Prefatory note: This is one of the many pages on this site discussing that, contrary to the belief promoted by the Departments of Education, Justice, and Health and Human Services (as well as the social science community) that generally reducing discipline rates will tend to reduce relative racial and other demographic differences in discipline rates, generally reducing discipline rates tend to increase such differences. This page is similar to the following subpages of the Discipline Disparities page of this site. Those pages discuss situations where (in the jurisdictions indicated in the titles of the subpages) general reductions in discipline rates were in fact accompanied by increased relative racial/ethnic differences in discipline rates:
Some of the subpages may provide substantial detail, while others simply present statements describing the situations. See also my “Discipline disparities in Md. Schools,” Daily Record (June 21, 2018), which discusses a study showing that general reductions in suspension in Maryland schools between the 2008-09 and 2013-14 school years had been accompanied by an increase in the ratio of the statewide black suspension rate to the statewide white suspension rate, and that, during that period, 20 of the 23 Maryland school districts for which data on black and overall suspension rate reductions could be analyzed there occurred an increase in the ratio of the black suspension rate to suspension rate for other students.
This page, however, differs somewhat from those pages in that by letter of February 14, 2018 to leadership of Metro Nashville Public Schools (Feb. 14, 2018) I explained this issue to leadership of Metro Nashville Public Schools.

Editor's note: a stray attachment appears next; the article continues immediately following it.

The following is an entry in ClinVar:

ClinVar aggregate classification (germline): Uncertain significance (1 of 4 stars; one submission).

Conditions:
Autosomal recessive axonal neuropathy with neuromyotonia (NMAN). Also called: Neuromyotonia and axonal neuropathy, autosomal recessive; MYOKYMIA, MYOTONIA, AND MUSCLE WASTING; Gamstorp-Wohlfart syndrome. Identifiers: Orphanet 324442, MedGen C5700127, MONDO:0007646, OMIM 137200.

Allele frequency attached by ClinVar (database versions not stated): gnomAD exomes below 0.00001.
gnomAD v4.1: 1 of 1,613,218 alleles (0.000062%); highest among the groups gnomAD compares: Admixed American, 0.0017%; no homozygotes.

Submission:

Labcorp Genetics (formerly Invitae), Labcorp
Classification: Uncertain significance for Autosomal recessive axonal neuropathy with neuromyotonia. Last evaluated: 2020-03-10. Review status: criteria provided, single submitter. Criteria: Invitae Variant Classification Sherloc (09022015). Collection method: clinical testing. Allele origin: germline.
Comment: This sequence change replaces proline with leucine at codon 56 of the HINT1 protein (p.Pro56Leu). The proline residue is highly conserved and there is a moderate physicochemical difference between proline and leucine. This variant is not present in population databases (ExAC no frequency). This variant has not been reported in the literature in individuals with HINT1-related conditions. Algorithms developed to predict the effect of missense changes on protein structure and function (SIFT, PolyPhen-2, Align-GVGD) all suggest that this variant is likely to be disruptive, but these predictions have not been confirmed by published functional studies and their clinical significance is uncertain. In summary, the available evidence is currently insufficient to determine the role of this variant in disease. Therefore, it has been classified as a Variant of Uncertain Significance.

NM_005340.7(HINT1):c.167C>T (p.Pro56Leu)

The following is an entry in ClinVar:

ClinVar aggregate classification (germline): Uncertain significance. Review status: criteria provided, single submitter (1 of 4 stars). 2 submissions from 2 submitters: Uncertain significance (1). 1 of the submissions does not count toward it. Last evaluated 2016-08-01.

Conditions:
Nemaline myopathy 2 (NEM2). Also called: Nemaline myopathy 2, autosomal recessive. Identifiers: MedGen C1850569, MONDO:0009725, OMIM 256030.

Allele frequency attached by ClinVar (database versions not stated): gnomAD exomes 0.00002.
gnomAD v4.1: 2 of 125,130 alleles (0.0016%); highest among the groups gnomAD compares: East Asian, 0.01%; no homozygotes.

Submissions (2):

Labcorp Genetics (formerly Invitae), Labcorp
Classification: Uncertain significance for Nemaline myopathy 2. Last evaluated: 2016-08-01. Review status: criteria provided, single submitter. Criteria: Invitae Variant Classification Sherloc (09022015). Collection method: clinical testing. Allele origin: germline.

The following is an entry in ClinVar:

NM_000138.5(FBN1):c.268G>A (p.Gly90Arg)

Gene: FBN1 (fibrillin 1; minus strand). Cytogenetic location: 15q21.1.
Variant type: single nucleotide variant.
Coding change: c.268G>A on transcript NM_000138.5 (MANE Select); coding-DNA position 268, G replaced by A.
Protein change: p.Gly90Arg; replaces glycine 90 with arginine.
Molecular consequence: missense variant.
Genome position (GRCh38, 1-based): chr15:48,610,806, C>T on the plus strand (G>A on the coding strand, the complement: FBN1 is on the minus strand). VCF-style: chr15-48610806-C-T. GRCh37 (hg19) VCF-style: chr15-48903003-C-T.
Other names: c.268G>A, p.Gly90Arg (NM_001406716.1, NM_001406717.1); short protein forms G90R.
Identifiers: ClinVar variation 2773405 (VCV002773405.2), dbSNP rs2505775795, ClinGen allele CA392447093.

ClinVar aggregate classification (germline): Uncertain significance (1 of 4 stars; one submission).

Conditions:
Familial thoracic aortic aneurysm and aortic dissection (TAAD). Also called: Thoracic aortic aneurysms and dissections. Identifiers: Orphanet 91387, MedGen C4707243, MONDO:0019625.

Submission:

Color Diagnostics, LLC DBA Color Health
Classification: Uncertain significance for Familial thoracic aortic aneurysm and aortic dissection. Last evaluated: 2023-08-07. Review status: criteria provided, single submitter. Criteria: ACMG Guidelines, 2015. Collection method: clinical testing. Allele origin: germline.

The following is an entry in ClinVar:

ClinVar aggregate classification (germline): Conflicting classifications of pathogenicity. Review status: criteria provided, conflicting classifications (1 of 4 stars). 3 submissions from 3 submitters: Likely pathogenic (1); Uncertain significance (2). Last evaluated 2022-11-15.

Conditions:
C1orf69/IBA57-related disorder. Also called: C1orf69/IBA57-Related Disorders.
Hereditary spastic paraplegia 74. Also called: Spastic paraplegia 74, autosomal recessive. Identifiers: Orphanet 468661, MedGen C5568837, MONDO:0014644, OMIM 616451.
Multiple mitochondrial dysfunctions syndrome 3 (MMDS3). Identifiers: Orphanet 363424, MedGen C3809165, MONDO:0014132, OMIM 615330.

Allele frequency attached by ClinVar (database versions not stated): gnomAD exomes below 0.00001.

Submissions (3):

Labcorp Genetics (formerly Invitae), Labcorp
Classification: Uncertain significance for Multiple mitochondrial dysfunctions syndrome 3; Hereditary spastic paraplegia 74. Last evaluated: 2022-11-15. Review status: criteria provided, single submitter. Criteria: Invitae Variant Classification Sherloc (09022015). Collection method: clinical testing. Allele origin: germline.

An October 13, 2019 Nashville Tennessean article titled “Racial gaps in Nashville Public Schools: 5 takeaways from our investigation” discussed that during a period of reductions in suspension between the 2013-14 and 2018-19 school years the ratio of the black suspension rate to the white suspension rate increased from 2.7 to 3.1. The article states: “’At this time, we cannot definitely say why the disparity has increased," an email from the district said in response to questions posed to Adrienne Battle, who was hired in April as interim director of schools.’”
Interim Director Battle was not one of the recipients of the February 14, 2019 letter. If she reads that letter and the above references, however, she could cause Nashville Public Schools to be one of the first school districts in the country to understand that issue.
The Tennessean article notes the white suspension rate dropped faster than the black suspension rate, by which it means a larger relative decrease for whites than blacks. (The absolute difference presumably decreased more for blacks than whites, as also typically happens.) This should not be read as some sort of “reason” for the increase in the disparity. The pattern whereby when an outcome decreases in frequency the group with the lower baseline rate tends to experience a larger proportionate decrease in the outcome while the other group tends to experience a larger proportionate increase in the opposite outcomes is simply a corollary to the pattern whereby the rarer an outcome the greater tends to be the relative difference in experiencing and the smaller tends to be the relative difference in avoiding it. See, e.g., “Race and Mortality Revisited,” Society (July/Aug. 2014), and University of Maryland Workshop (2014).